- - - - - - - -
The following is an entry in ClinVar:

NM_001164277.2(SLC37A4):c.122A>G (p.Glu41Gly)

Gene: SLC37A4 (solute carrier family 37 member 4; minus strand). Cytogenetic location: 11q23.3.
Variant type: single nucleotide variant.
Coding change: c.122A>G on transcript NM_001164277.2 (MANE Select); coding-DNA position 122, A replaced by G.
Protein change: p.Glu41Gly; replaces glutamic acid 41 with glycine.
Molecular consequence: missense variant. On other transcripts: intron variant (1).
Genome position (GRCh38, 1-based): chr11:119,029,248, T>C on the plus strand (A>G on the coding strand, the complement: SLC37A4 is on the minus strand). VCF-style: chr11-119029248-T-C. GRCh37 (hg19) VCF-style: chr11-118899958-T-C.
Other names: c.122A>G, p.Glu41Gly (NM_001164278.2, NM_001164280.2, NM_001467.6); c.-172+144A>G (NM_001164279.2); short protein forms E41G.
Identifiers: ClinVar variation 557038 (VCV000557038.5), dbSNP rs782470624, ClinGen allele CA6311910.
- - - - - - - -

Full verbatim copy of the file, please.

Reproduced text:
The following is an entry in ClinVar:

NM_001164277.2(SLC37A4):c.122A>G (p.Glu41Gly)

Gene: SLC37A4 (solute carrier family 37 member 4; minus strand). Cytogenetic location: 11q23.3.
Variant type: single nucleotide variant.
Coding change: c.122A>G on transcript NM_001164277.2 (MANE Select); coding-DNA position 122, A replaced by G.
Protein change: p.Glu41Gly; replaces glutamic acid 41 with glycine.
Molecular consequence: missense variant. On other transcripts: intron variant (1).
Genome position (GRCh38, 1-based): chr11:119,029,248, T>C on the plus strand (A>G on the coding strand, the complement: SLC37A4 is on the minus strand). VCF-style: chr11-119029248-T-C. GRCh37 (hg19) VCF-style: chr11-118899958-T-C.
Other names: c.122A>G, p.Glu41Gly (NM_001164278.2, NM_001164280.2, NM_001467.6); c.-172+144A>G (NM_001164279.2); short protein forms E41G.
Identifiers: ClinVar variation 557038 (VCV000557038.5), dbSNP rs782470624, ClinGen allele CA6311910.